Select Committee on Health Appendices to the Minutes of Evidence


Memorandum by Dr Tony Jewell (PH 70)


  1.1  I am submitting this short report to the Select Committee in an individual capacity. I am a Director of Public Health and submitted my recent Annual Report for Cambridgeshire to your committee to illustrate the value of such reports to the local Health Improvement Programme and the partnerships concerned with the health of the population. I was invited to submit evidence and this paper reflects my experience as a DPH.

  1.2  As a Council member of the UKPHA I am committed to tackling inequalities in health through modifying the underlying determinants of health such as poverty and the need to see local authorities as key partners concerned with the social, economic, environmental well being and therefore the health of their population. Professionally I am committed to reducing inequalities and through the Cambridgeshire HImP we have forged close relations with local authority partners.

  1.3  There are four central points that need to be made;

    —  To deliver appropriate public health practice in a variety of settings we need a cadre of public health practitioners who represent a broad multidisciplinary background who, following appropriate training, are armed with core public health values and a set of public health competences.

    —  Such practitioners would form part of a multidisciplinary public health workforce.

    —  Public Health practitioners function at different levels of population and in different organisational settings.

    —  Public Health leadership needs to be keyed in to organisations with a statutory responsibility for a defined population.

  1.4  I have structured this submission using your terms of reference headings.


  2.1  One of the characteristics of public health practice is the key question—what is the population of interest? This can, in the case of an individual with Lassa fever, focus initially on a single individual with a communicable disease who needs effective individual management but who poses a wider public health risk. Starting from such an index case the wider public health risks are assessed and appropriate preventive actions taken. These might escalate to international control measures.

  2.2  Another important concept in public health is epidemiological stability, for a specified condition there will be a relevant population size where the incidence and prevalence is predictable within reasonable error limits. Rare conditions may require a national surveillance system and national treatment centres. Eg some rare genetic disorders and new highly specialised treatments commissioned by the National Commissioning Advisory Groups. Others require a regional population of 5-10m to assess needs and appropriate services. These conditions are specified by regional specialist commissioning groups. Other conditions look to smaller populations for example a cancer network looks at over 1 million catchment population. The process moves down through Health Authority populations to small populations, such as Primary Care Organisations where epidemiological stability is seen for common conditions only (heart disease, arthritis, depression respiratory infection, contraception).

  2.3  Usually the population of interest for public health practitioners in the UK is defined by health authority or governmental boundaries. Starting from individuals and communities these governmental structures, in a rural area such as Cambridgeshire, are built from three tiers of local government—Parish Councils and Town Councils, District or City Councils, through Unitaries and County Councils.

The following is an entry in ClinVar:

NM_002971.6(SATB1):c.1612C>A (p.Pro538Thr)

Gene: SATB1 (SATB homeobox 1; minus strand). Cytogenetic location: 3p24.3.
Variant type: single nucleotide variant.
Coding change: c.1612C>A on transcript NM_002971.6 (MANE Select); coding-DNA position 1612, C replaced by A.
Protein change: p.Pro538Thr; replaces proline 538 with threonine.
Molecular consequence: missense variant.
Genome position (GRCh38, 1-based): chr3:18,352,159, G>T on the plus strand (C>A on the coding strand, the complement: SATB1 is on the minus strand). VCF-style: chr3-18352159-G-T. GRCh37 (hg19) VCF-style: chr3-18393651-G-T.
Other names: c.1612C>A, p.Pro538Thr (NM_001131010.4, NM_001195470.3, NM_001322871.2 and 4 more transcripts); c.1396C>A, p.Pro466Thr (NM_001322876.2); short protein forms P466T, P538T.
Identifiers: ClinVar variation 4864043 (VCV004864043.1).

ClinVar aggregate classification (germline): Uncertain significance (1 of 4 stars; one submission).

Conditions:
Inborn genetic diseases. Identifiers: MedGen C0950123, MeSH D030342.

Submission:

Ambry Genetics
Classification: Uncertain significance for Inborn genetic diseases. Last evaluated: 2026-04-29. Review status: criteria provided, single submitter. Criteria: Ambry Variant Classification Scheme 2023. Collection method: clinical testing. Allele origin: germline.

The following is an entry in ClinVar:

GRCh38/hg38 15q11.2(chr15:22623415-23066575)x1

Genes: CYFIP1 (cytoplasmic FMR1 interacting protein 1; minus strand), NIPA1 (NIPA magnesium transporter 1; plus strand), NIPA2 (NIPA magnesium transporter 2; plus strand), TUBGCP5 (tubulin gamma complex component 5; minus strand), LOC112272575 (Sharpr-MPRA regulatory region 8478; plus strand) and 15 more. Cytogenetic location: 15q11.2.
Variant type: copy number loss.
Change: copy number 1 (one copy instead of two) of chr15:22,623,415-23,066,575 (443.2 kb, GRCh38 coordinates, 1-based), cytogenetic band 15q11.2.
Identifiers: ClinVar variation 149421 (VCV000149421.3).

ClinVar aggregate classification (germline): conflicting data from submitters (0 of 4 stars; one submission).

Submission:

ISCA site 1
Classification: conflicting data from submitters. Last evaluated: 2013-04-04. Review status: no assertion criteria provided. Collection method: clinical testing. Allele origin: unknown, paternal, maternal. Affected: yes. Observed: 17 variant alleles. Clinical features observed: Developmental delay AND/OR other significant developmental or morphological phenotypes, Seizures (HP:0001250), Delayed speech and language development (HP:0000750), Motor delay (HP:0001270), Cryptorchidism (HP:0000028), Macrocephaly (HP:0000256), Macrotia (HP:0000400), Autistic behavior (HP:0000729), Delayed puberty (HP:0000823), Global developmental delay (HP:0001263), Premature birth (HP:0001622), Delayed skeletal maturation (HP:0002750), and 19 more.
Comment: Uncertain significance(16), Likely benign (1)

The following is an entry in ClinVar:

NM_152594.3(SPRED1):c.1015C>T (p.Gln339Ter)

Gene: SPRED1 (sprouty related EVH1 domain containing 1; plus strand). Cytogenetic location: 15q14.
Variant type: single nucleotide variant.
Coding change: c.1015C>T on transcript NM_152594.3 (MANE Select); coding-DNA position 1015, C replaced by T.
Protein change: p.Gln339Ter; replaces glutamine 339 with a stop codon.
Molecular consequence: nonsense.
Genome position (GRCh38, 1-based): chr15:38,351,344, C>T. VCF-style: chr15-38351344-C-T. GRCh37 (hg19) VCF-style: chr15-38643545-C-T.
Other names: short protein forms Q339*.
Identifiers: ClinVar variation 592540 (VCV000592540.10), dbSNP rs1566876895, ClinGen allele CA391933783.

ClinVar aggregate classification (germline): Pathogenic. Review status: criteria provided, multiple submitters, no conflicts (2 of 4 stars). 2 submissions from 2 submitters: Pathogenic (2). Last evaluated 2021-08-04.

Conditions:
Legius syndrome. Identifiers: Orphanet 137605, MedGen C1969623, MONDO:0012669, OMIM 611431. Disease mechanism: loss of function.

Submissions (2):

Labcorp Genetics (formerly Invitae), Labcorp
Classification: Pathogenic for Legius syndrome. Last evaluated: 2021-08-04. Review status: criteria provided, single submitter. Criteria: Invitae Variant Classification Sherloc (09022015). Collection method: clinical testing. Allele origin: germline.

2.4  Above local government we are seeing the development of regional government and their aggregation to Nation State. This then progresses to a UK perspective and so to European (EU), Regional (WHO) and then Global perspectives (UN). At each level of governance there is a defined population of interest and sometimes this carriers the weight of statutory responsibility.

  2.5  At each level of governance there needs to be clarity about the statutory public health function. Nationally there is a Chief Medical Officer within Government and regionally there are Directors of Public Health who, following the loss of statutory regional health authorities in 1996, will increasingly be aligned with regional government. Locally District Directors of Public Health are employed by Health Authorities. In an area such as Cambridgeshire, where there is a County and Unitary Authority (Peterborough), the statutory body of relevance is the Health Authority.

  2.6  The population of interest in the Health Authority is now, not only the resident populations of the five district councils and unitary, but the responsible population of our seven PCG/Ts. In addition to the County and Peterborough we have five second tier District and City Councils who make up the 730,000 resident population.

  2.7  When District Health Authorities in Cambridgeshire were smaller there used to be three DPHs covering the population of Cambridgeshire. If each second tier local authority had a DPH there would be six and if each PCG/T had one there would be seven! One model we might consider is that each PCG/T and its broadly equivalent District Council should have a named public health specialist (at present consultant in public health medicine) who is an Assistant DPH with statutory responsibilities for that local authority and executive committee responsibility for the primary care trust population. Such a position could be open to Public Health Specialists.

  2.8  This could, given the PCG/T population of interest for a Health Authority, be aggregated to HA level. Such Health Authority populations are of sufficient size to make Health Improvement Plans credible for NHS planning. For example for implementing the coronary heart disease National Service Framework requires a service networks involving primary, secondary and tertiary care.

  2.9  The central point here is that there is a local, regional and central government hierarchy in government but the English NHS organisation is often not coterminous below regional levels. Ways need to be found to build public health population responsibilities, which are synergistic with local sensitivity at PCG/lower tier government, while having a sub regional population of sufficient size to enable effective NHS HImP planning and performance review functions.